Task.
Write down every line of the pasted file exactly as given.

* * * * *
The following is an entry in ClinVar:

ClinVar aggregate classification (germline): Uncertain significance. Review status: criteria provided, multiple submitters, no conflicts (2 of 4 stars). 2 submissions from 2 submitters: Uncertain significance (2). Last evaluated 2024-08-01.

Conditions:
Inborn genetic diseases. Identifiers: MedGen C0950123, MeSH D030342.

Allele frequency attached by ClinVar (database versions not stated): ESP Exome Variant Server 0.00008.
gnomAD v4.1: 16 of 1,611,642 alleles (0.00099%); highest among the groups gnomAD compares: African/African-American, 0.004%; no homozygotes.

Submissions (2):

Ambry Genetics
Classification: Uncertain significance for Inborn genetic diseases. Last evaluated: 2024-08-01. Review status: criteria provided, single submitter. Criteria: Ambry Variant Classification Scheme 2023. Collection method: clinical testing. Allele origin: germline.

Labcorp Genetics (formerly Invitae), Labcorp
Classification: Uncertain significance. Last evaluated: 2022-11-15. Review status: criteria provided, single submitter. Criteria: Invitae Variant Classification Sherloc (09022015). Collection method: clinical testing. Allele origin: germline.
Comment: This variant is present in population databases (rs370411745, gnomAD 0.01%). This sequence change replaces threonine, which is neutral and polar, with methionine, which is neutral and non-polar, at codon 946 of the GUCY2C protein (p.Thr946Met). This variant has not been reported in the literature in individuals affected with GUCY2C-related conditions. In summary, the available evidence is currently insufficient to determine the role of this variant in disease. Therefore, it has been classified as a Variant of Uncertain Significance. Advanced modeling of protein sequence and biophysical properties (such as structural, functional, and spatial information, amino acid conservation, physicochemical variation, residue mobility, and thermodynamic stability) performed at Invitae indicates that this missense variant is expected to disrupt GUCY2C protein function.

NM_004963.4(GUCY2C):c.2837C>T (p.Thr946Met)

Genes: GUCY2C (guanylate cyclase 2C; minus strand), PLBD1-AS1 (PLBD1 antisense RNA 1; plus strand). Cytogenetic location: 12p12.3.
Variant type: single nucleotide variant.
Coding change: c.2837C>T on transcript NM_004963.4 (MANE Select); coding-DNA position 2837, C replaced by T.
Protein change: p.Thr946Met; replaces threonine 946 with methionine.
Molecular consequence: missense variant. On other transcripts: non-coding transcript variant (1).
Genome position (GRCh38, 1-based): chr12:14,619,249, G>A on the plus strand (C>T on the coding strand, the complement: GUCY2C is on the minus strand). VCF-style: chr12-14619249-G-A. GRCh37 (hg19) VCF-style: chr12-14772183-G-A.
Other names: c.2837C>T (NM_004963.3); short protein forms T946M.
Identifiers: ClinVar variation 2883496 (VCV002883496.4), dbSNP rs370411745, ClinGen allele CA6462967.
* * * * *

The following is an entry in ClinVar:

ClinVar aggregate classification (germline): Uncertain significance. Review status: criteria provided, multiple submitters, no conflicts (2 of 4 stars). 2 submissions from 2 submitters: Uncertain significance (2). Last evaluated 2024-08-01.

Conditions:
Inborn genetic diseases. Identifiers: MedGen C0950123, MeSH D030342.

Allele frequency attached by ClinVar (database versions not stated): ESP Exome Variant Server 0.00008.
gnomAD v4.1: 16 of 1,611,642 alleles (0.00099%); highest among the groups gnomAD compares: African/African-American, 0.004%; no homozygotes.

Submissions (2):

Ambry Genetics
Classification: Uncertain significance for Inborn genetic diseases. Last evaluated: 2024-08-01. Review status: criteria provided, single submitter. Criteria: Ambry Variant Classification Scheme 2023. Collection method: clinical testing. Allele origin: germline.

Labcorp Genetics (formerly Invitae), Labcorp
Classification: Uncertain significance. Last evaluated: 2022-11-15. Review status: criteria provided, single submitter. Criteria: Invitae Variant Classification Sherloc (09022015). Collection method: clinical testing. Allele origin: germline.
Comment: This variant is present in population databases (rs370411745, gnomAD 0.01%). This sequence change replaces threonine, which is neutral and polar, with methionine, which is neutral and non-polar, at codon 946 of the GUCY2C protein (p.Thr946Met). This variant has not been reported in the literature in individuals affected with GUCY2C-related conditions. In summary, the available evidence is currently insufficient to determine the role of this variant in disease. Therefore, it has been classified as a Variant of Uncertain Significance. Advanced modeling of protein sequence and biophysical properties (such as structural, functional, and spatial information, amino acid conservation, physicochemical variation, residue mobility, and thermodynamic stability) performed at Invitae indicates that this missense variant is expected to disrupt GUCY2C protein function.

NM_004963.4(GUCY2C):c.2837C>T (p.Thr946Met)

Genes: GUCY2C (guanylate cyclase 2C; minus strand), PLBD1-AS1 (PLBD1 antisense RNA 1; plus strand). Cytogenetic location: 12p12.3.
Variant type: single nucleotide variant.
Coding change: c.2837C>T on transcript NM_004963.4 (MANE Select); coding-DNA position 2837, C replaced by T.
Protein change: p.Thr946Met; replaces threonine 946 with methionine.
Molecular consequence: missense variant. On other transcripts: non-coding transcript variant (1).
Genome position (GRCh38, 1-based): chr12:14,619,249, G>A on the plus strand (C>T on the coding strand, the complement: GUCY2C is on the minus strand). VCF-style: chr12-14619249-G-A. GRCh37 (hg19) VCF-style: chr12-14772183-G-A.
Other names: c.2837C>T (NM_004963.3); short protein forms T946M.
Identifiers: ClinVar variation 2883496 (VCV002883496.4), dbSNP rs370411745, ClinGen allele CA6462967.